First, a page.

Maximizing Space

Utilizing Every Square Foot

Maximizing a store’s efficiency is crucial for the success of any business. Liquor retailers are no exception. After payroll, real estate is your number one expense, and utilizing every square foot is key to a healthy bottom line. And not just because of rent; business insurance, maintenance and janitorial costs go up as square footage increases. Security and loss prevention also become issues in larger spaces.  It’s a good retail strategy to reduce costs by displaying as much product as possible in your available space.

Here are the five steps to get the most out of your space:

1.           Measure your efficiency.

2.           Set a goal.

3.           Analyze your layout.

4.           Maximize your shelves and use your walls.

5.           Place your products.

Measure Your Efficiency and Set a Goal

The first step to improving your efficiency is to measure your sales per square foot. Do this by dividing your annual sales by the total square feet of retail space. You can drill down further by dividing your sales into categories, like wine, beer, liquor, refreshment beverages, etc. Getting even more granular, you can calculate a SKU’s Space Productivity Index (SPI).  SPI is the sales a product generates compared to the percentage of total floor space it occupies.

Even tracking efficiency in the simplest form is a powerful business tool. Data is available to compare your store to similar operations.  According to Colliers, Canadian retail stores generate an average of $580 per sqf, but this covers many different businesses.

A good comparison for liquor stores is the government-run stores in BC and Ontario (because Alberta’s stores are fully privatized the AGLC does not track this).  According to the BC Liquor Distribution Board’s (BCLDB) 2013-14 annual report, sales per square foot in government liquor stores was $1,222. The Liquor Control Board of Ontario’s (LCBO) figures for 2015 were $1,745.

Once you’ve calculated your sales per square foot, you’ll need to decide on a goal and a timeline for achieving it.  If you’ve never done this exercise it might feel like a shot in the dark. However, having a defined goal will help keep you on track. One caution: if your current sales are closer to the Canadian average than the BCLDB or LCBO figures  don’t try to make it all up in one day. Adding 5-10% to your sales per sqf is an excellent start, plus you can tweak your plan as you go.

Store Layout

There is no single correct floor plan for a liquor store. Every store has to adapt to their space and customer needs.  High-end stores for clothing, accessories, or jewellery will often have layouts that force customers to navigate past displays. This angles them deeper into the store and past tempting merchandise.  This works well for retailers with fewer SKUs and higher priced items, as it increases consumer time in the store. It won’t have the same impact in a store with many SKUs and lower prices.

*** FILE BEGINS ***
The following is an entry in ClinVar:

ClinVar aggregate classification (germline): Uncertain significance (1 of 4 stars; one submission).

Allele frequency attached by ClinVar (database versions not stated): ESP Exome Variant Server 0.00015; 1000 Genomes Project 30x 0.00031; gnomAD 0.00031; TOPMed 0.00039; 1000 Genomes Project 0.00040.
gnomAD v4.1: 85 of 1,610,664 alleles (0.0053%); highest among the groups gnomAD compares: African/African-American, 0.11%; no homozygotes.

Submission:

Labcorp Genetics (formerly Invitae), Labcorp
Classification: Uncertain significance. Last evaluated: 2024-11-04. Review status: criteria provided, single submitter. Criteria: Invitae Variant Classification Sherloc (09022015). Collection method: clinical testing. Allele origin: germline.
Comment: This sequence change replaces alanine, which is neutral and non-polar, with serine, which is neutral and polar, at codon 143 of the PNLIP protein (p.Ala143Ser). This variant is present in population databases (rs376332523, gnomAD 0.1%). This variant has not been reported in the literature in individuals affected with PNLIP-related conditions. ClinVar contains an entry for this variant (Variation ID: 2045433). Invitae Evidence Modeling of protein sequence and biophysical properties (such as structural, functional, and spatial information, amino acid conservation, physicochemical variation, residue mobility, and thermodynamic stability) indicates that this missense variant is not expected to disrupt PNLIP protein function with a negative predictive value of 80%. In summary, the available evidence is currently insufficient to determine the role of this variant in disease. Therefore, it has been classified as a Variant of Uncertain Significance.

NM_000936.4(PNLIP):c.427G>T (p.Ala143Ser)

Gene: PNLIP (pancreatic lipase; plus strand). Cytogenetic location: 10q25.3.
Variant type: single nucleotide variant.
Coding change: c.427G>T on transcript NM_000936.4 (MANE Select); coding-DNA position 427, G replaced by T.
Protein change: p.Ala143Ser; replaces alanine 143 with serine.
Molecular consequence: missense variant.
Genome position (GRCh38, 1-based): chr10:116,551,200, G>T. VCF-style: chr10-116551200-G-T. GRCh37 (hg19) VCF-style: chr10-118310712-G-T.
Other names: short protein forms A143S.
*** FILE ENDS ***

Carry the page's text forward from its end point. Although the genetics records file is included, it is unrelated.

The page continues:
Almost all the packaging in a liquor store is of a standard size (the 750ml bottle) so it makes sense to have a uniform layout. A grid pattern, with straight shelves aligned with the walls,  and displays and fixtures set at right angles works best.  While it’s not as trendy as other layouts, customers are familiar with it and it gives excellent visibility.  It allows you to fit the most aisles and shelves in a standard rectangular layout, and accommodates all display options and shelf types.

Layout Practices

Liquor stores can take a page from big-box retailers, who all follow the same layout plan. First, they have an attractive display visible as soon as customers enter the store, giving a good first impression.

Second, they allow for a ‘decompression zone’ at the entryway. This gives the customer space to make the transition into the business without being overwhelming. Confronting them immediately with merchandise, signage and offers makes customers feel pressured and uncomfortable. A welcoming, open space brings down their guard.

Third, big-box retailers  lead shoppers to the right. Most of the population is right handed, and turn in that direction immediately on entering a store. This means that the wall to the immediate right of your entryway is your power wall. Place high value items here, both to encourage impulse buying and to create a positive impression of your product mix.